Time to get their Tantanmen on
A) John & Yoko is more of a "Japanese Fusion" Restaurant
B) Yakimix is a smokeless grill place where you pretty much just
C) And Yakimix's buffet food is a mix of Chinese and Japanese cusines
A TV Commercial director and fellow foodie (Also the only person I know who has actually tried "Butter Beer") I work with, Direk Paolo Dy, visited our new office one day. As I showed him around, I grumbled that I'm going to miss having the restaurants in C. Palanca to choose from. Then he said, "Well at least you're just down the street from " Ukokkei"!". I stared at him blankly, and then he looked at me, all baffled and replied, "You DO know what Ukokkei is, right?". I told him, that I wasn't really into Japanese food, but he would have none of it. As a client, Direk Pao is a joy to work with, because he's one of those laid back directors that is easy to talk to and always seems to be in a good mood. So when he gave me an intense look, and told me in a firm tone, "One of these days we are going.", I knew I was in the presence of a man who takes his Ramen seriously.
A few months later, lo and behold, Direk Pao treated me and some of the PostManila peeps for a job well done on one of his projects. Take one good guess.
Ukokkei was actually the place that my cousin Patty had mentioned to me awhile back. She was telling me that she loved this Ramen place, and during a visit, she was so annoyed because there was this celebrity "socialite" there that was so noisy and acted like she owned the place. I don't want to say who she was, but let's just say she was acting like a "Great Bitch". :)
In my entire life, believe it or not, I've never sat down and ate a bowl of Ramen- as in, JUST Ramen for a meal- so this was going to be a first for me. However, all it took was one spoonful to make me wonder how I could have lived all 34 years of my life without ever eating this bowl of wonder.
The service was decent, however, I was a little bit peeved with something they did to us, but lo and behold, it was the work of the man who has been come to be known in the Ramen world as the "Ramen Nazi".
We were a party of about twelve, so they gave us two tables. Since the other members of our party came a little bit late, we were at first around seven people. After around 30 minutes or so, the rest of our party hadn't arrived yet, so the waitress asked us to move to one time. I said, that would be fine, however, what will happen when the rest of our party DOES arrive? she offered no other alternative for me, except to say na, "It was what the chef said". So we moved tables, then true to form, when the rest of our party arrived fifteen minutes later, the waitress could not give them a place to sit. The solution? The other members of our group who already got their orders had to speed up their eating and go ahead.
I must say though, I was lucky I had Direk Pao with me to walk me through on what to order, because without him, I probably would have asked for a Katsudon or a Chicken Teriyaki (Domo Arigato, Sensei). The menu was a little bit confusing, but they do have some value meals. Instead, by the time I left Ukokkei , I was a "Ramen Connesieur".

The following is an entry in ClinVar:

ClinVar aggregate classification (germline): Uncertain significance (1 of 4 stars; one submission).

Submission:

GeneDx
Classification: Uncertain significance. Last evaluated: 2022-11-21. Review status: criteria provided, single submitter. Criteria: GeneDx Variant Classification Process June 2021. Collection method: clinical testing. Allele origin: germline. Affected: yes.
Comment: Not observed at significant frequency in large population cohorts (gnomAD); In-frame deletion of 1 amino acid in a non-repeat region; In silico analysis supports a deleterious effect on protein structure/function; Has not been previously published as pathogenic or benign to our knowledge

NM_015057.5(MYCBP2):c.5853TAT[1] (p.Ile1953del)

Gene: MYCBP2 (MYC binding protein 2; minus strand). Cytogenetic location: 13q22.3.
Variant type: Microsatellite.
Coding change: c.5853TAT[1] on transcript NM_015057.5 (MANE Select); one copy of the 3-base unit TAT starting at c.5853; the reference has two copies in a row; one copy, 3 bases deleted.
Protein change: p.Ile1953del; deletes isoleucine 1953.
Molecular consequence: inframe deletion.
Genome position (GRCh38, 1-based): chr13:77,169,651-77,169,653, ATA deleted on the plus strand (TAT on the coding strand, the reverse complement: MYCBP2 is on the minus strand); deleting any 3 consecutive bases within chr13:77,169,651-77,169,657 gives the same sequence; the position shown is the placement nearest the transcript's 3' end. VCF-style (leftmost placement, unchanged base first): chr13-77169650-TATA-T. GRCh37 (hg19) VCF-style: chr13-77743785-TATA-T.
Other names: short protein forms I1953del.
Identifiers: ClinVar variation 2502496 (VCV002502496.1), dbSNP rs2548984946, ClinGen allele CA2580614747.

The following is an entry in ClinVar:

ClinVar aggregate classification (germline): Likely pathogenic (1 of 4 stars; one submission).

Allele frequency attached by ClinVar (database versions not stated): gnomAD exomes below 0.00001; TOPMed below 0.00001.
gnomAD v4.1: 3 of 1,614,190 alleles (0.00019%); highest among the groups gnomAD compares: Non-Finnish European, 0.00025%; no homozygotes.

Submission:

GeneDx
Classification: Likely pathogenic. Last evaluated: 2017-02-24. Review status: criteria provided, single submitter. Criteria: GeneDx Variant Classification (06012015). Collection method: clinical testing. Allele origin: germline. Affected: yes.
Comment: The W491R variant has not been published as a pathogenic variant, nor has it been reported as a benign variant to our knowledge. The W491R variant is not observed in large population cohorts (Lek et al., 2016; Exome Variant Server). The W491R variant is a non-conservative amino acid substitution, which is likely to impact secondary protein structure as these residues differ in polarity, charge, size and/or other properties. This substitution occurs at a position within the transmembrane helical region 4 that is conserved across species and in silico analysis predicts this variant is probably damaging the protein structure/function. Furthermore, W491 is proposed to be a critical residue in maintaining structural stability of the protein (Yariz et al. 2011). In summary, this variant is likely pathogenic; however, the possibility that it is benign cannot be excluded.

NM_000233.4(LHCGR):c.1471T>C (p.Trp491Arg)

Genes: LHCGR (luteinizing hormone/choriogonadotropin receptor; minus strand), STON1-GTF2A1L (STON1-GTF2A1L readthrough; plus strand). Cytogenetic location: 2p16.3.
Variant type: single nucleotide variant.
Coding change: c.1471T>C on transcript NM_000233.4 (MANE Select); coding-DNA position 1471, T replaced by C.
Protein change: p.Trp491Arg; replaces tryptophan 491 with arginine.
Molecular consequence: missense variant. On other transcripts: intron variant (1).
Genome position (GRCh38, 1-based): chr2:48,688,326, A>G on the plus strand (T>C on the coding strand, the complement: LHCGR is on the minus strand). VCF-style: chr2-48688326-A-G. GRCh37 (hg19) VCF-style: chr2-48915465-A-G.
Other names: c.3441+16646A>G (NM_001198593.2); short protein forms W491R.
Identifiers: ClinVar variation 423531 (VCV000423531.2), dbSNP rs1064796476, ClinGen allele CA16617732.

I went back a few weeks later with my cousin Paolo, and another director, Joaquin Valdes of "Tapa D' World" fame. This time, I was armed with Rina's camera (Check out the two hams in the topmost picture of this post).. that was until The Ramen Nazi struck again.
First off, I hope I'm not offending anyone (except the chef) with the term, "Ramen Nazi", but believe you me, that's the nicest thing I could think of. I'm sorry to say this, but the guy is a total prick, not unlike the Soup Nazi of "Seinfeld" fame. But I will be the first to admit, he makes some damn good Ramen. He had the waitress come over to my table to ask me to stop taking pictures because the flash hurts his eyes. We we around 15 feet away from the kitchen. Fine, I'm not a hard guy to talk to, so what I did was, I turned off the flash, faced the other way (meaning I had my back to him) and continued to take pictures. Guess what? It still wasn't enough. The waitress came back to me with a look of fear in her eyes, asking that I stop because the chef was getting upset. So I asked the waitress, "So let me get this straight. I'm not allowed to take pictures of my own food that's placed on my table?". All she could say was, "I'm sorry sir, he's getting upset". I have no idea if he has any ninja skills, and my two companions wanted their Tantanmen so badly that they were probably going to pretend they didn't know me in the event that I get thrown out.
Thankfully, I had gotten enough pictures of the food (none of the place though) for me to just let it go.
At first I thought that the Gyoza (P120) looked burnt, but when I bit into it, it was done just to my liking. A delicious, meaty dumplying with a crunchy bottom, enveloped in a light wrapper. I realized that If you don't burn the bottom parts of a Gyoza, then it's basically just a dumpling, right?